Flood Information

Welcome to the  City of Tehama. The following information is provided to help you better understand and reduce your flood risk.


History of Flooding in the City of Tehama

It is critical to understand that due to the location of the City of Tehama along the Sacramento Valley, the City has a long history of flooding during high flows. Recent major flooding occurred in 1940, 1970, 1974, 1983, 1986, and 1997. All resulted in flood damages. The most recent flood events were in 1989, 1999, and 2004. We know that being prepared is our best defense. 

What should you do before a flood?

Know your Risk

Flooding can cause problems even after the high water has receded. A flood-damaged building can have structural damage or electrical issues—not to mention hazardous materials that can cause illness for you and your family!

The City of Tehama is located entirely within the Special Flood Hazard Area (SFHA). The SFHA is the area where the National Flood Insurance Program's (NFIP) floodplain management regulations must be enforced and the area where the mandatory purchase of flood insurance applies.  Some parts of Tehama are subject to flooding from storms less severe than 100-year storms.

All land in the City of Tehama is in an “A” Zone – an official designation that translates to a 1-in-4 chance of flooding during a 30-year mortgage. Some areas in Tehama are at even greater risk. Living with these risks is one of the costs of our beautiful riverside location, and planning for it is a strength of our self-reliant community.

Understanding your risk is free.

To receive free flood risk information for properties within the City, contact the City Clerk at (530) 384-1501. The City Clerk also maintains elevation certificates, which are available for review, for many properties within the City. FEMA Flood Insurance Rate Maps (FIRMs) are also available for your review in the Tehama County Public Library. Join your neighbors in a community of preparedness.


Purchase Flood Insurance

Imagine just a few inches of floodwater in your home. Carpets and rugs soaked in mud. Cabinets filled with river water. Electronics damaged. Wooden furniture warped and stained. Closets full of sopping wet clothing – your favorite boots ruined. Just a few inches doesn’t sound like much, but even a little flood water can cause tens of thousands of dollars in damage.

Flooding is not covered by a standard homeowner’s insurance policy. Flood damage is left to federally backed policies available through the National Flood Insurance Program (NFIP). NFIP coverage is available for the building itself, as well as for the contents of the building. The City of Tehama participates in NFIP, which makes available federally backed flood insurance for all structures, whether or not they are located within a floodplain. There is typically a 30-day waiting period before making a claim, so don’t wait until the rainy season arrives.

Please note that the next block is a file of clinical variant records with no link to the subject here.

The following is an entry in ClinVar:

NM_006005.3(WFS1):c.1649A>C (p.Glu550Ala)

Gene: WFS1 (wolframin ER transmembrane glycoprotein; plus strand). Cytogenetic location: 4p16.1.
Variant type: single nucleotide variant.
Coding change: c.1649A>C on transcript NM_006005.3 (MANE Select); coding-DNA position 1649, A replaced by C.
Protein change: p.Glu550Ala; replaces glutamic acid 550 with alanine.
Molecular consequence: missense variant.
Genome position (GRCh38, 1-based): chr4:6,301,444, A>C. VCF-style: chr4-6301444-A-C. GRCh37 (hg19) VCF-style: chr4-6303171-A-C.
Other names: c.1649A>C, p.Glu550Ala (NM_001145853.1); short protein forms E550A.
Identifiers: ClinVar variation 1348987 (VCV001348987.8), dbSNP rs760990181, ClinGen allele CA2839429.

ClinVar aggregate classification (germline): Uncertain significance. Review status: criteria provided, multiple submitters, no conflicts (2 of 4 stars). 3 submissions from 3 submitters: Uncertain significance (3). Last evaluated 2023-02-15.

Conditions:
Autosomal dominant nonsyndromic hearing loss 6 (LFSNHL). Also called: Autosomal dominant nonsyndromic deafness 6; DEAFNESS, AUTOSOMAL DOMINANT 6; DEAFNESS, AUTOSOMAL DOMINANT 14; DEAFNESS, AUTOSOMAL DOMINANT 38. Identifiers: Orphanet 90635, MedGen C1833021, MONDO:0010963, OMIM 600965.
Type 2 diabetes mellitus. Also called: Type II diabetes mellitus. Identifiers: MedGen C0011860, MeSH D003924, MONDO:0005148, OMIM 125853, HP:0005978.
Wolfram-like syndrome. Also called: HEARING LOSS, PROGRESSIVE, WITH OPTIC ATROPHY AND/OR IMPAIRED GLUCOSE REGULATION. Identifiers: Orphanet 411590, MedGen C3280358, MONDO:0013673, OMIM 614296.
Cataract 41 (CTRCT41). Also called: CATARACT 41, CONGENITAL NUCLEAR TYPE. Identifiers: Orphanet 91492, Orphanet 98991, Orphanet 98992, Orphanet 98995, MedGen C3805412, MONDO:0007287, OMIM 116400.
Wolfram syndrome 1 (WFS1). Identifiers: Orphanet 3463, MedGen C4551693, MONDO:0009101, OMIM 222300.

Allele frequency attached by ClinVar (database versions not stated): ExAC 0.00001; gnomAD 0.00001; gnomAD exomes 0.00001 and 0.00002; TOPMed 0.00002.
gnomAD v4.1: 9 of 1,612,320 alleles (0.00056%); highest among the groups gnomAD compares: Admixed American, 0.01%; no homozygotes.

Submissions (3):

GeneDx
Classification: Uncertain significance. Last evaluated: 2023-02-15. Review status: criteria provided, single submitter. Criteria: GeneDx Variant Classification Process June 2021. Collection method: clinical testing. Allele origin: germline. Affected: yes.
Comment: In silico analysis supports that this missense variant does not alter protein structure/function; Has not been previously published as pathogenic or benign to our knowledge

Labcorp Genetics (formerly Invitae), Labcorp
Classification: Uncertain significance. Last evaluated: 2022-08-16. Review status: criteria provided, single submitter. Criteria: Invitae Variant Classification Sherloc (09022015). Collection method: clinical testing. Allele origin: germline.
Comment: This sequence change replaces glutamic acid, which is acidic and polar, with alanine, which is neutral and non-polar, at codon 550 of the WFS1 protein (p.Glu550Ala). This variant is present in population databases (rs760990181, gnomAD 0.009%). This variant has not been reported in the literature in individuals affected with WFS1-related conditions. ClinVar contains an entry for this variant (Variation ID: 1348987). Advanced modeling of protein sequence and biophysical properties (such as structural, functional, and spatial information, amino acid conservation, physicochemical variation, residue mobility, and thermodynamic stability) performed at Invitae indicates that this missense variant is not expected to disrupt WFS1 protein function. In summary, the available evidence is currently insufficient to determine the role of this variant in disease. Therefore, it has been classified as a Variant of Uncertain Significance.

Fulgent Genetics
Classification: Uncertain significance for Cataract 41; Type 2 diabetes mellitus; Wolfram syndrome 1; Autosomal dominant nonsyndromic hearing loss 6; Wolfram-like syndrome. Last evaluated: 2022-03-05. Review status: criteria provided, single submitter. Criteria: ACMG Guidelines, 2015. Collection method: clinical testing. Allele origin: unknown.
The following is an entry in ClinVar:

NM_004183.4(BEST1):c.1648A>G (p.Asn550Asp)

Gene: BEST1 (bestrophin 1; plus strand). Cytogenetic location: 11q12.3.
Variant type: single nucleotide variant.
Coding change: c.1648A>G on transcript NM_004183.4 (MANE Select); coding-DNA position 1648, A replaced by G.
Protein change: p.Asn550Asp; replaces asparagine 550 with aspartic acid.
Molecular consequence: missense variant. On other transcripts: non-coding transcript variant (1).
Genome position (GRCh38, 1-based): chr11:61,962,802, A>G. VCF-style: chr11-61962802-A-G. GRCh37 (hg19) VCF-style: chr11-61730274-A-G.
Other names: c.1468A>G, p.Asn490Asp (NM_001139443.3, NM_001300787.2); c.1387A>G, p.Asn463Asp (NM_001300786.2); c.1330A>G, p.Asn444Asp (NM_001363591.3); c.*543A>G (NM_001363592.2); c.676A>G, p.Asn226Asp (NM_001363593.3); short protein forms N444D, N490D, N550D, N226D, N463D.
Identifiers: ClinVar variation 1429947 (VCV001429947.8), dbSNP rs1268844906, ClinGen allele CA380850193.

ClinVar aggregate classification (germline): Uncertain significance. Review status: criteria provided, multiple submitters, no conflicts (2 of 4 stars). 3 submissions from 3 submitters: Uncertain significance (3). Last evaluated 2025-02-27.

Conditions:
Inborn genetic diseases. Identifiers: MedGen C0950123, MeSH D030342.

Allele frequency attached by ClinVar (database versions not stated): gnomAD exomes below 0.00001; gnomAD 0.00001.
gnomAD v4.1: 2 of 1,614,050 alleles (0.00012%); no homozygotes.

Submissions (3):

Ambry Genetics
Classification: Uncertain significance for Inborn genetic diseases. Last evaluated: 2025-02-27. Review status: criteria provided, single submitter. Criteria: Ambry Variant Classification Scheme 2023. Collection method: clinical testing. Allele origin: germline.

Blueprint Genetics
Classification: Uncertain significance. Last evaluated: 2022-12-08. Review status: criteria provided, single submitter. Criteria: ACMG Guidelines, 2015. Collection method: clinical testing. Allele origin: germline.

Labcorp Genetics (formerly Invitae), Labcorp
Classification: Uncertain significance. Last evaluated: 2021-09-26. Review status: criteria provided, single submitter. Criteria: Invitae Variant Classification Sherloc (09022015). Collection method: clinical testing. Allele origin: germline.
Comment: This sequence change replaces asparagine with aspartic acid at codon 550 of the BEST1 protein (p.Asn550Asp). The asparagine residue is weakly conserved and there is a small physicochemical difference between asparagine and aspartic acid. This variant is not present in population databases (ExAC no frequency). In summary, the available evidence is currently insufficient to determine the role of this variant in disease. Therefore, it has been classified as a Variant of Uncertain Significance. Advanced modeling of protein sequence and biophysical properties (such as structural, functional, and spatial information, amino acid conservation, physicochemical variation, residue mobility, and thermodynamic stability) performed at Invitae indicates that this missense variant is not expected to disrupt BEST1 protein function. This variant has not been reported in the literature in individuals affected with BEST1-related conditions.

The NFIP offers one way for you to reduce the physical and financial impacts of flooding on your home or business. Three out of four homes that have been damaged by floods lie within the SFHA designation – a zone which encompasses all of the City of Tehama.

Don’t get caught unprepared: Contact your insurance agency for more information. Flood insurance information is also available at the Tehama County Public Library.

 

Protect Your Property

Think of the people and things you value most. What steps could you take today to protect those lives and property from a future flood event? That’s called mitigation.

Effective mitigation isn’t always grand and expensive. Efforts vary from person to person and depend on property, flood zone, and many other variables.

  • Keep drainage channels free of obstructions to reduce flooding in the event of rain

The City of Tehama cleans and maintains drainage channels and pipes in City easements and rights-of-way in accordance with an established schedule and standard operating procedures. Residents are encouraged to assist by removing or reporting obstructions such as shopping carts, leaves, debris, trash, etc. Reducing our risk is a community-wide effort.

By way of City ordinance, it is illegal to dump trash, leaves, landscape debris, paint, grease, or any other material into any portion of the City’s drainage system. Dumping can negatively impact water quality and cause flooding.